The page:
class __values:
                def __init__(self,dict):
                        self.keys = dict.values()
                def __repr__(self):
                        return repr(self.values)
                def __call__(self):
                        return self.values
                def __getitem__(self,item):
                        return self.values[item]

Charlie, I've had a look at the iterator PEP, and I like the idea of
optimised iterators for dictionaries, but I also like the original post
(months ago) that inspired this code, in that you don't have to remember
any new names for iteration over items/values etc. *shrugs* I'm not
particularly bothered how it's done, I was curious on how to do this,
and hey, I discovered that python doesn't use __getattr__ if the
attribute is in __dict__.

Joal Heagney/AncientHart



Thu, 06 Nov 2003 17:29:25 GMT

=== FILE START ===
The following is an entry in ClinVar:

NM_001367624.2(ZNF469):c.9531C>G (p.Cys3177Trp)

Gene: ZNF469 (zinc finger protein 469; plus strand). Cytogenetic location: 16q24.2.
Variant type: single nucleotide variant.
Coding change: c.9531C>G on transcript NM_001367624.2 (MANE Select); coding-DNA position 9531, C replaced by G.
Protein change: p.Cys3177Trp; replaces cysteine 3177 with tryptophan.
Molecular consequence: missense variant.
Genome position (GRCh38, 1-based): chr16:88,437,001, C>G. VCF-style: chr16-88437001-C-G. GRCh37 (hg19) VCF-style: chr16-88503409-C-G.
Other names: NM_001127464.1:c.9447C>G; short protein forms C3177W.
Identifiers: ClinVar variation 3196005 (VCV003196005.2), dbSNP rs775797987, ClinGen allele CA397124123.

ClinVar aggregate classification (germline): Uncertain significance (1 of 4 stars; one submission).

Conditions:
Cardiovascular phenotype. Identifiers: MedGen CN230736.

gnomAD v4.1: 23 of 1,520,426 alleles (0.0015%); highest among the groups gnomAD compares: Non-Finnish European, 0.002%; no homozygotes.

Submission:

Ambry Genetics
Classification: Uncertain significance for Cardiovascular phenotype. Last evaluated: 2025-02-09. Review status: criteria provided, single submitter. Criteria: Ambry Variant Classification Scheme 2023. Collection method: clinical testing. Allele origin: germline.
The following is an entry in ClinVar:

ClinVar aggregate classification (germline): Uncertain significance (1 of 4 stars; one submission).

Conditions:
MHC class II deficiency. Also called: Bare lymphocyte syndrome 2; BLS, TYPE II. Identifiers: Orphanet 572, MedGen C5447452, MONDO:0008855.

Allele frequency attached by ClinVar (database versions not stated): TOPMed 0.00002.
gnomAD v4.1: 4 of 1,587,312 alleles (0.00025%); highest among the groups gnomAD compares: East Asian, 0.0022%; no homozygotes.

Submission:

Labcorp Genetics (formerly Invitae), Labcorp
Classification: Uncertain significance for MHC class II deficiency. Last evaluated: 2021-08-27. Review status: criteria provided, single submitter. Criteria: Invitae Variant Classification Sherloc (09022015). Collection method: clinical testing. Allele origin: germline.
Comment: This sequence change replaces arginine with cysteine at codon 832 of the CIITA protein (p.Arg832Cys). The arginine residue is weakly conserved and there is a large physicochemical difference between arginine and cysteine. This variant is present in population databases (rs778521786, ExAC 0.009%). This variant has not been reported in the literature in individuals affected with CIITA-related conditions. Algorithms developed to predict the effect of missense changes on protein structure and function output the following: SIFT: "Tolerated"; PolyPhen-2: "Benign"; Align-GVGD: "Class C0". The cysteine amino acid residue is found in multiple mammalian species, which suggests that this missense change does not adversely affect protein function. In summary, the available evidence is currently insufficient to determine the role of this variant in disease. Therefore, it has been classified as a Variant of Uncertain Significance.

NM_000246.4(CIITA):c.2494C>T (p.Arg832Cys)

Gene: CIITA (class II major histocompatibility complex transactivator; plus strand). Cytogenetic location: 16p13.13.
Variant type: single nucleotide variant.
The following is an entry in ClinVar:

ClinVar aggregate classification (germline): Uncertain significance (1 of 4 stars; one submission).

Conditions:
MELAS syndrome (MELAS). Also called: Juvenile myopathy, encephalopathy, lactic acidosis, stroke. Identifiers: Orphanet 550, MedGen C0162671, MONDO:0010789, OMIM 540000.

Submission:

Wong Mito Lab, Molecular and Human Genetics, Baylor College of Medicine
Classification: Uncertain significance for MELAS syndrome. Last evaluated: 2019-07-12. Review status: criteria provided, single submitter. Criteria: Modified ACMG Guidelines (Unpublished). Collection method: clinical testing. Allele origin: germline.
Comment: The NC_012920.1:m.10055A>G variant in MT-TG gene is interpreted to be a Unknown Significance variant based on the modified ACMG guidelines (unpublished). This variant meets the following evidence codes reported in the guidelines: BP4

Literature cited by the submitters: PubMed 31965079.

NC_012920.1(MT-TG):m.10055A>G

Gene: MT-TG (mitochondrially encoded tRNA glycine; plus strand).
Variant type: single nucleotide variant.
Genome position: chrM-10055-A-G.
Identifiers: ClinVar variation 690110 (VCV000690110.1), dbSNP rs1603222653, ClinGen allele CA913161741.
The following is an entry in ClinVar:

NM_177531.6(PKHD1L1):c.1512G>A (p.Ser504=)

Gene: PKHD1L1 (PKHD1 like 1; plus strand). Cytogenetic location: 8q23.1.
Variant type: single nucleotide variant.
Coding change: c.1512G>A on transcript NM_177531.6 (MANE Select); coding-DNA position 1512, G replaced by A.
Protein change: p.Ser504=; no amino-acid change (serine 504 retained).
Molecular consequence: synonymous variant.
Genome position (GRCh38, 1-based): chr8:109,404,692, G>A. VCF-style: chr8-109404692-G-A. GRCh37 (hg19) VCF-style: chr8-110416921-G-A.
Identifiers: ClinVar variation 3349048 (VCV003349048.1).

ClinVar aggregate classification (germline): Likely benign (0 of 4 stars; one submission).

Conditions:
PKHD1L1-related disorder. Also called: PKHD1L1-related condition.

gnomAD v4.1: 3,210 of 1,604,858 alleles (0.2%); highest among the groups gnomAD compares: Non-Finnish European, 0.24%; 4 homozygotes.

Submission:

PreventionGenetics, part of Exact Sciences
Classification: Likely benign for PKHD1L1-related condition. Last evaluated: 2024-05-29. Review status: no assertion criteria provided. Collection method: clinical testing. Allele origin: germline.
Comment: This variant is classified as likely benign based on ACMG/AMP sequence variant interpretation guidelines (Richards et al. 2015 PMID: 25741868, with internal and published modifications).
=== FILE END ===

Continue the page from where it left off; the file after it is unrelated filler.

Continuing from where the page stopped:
Playing with Dict - Can anyone see a way around this?

Quote:
> Thanks Alex. I had to play around with the MyDict class to force update
> of the keys, but this works as I wanted it to. I decided to leave out
> the sort - mainly because of the desync between keys,values. (Items
    ...
> def __update(self):
>     self.keys = self.__keys(self.dict)
>     self.items = self.__items(self.dict)
>     self.values = self.__values(self.dict)

This does allow dictionary alteration during a loop on (e.g.) keys
(it's gonna be pretty slow since __update will be called over and
over again, but that's another issue) because a shiny new list is
prepared for (e.g.) self.keys each time, rather than altering the
old one... and the loop will be looping on the old one.  So, fine
(apart from possible performance issues).

Sorting isn't hard if you do want it, e.g.:

    self.items = self.__items(self.dict)
    self.items.sort()
    self.keys, self.values = map(list,zip(*self.items))

Quote:
> and hey, I discovered that python doesn't use __getattr__ if the
> attribute is in __dict__.

Excellent, because this is absolutely key.  In particular, it is what
allows a potentially important optimization regarding the above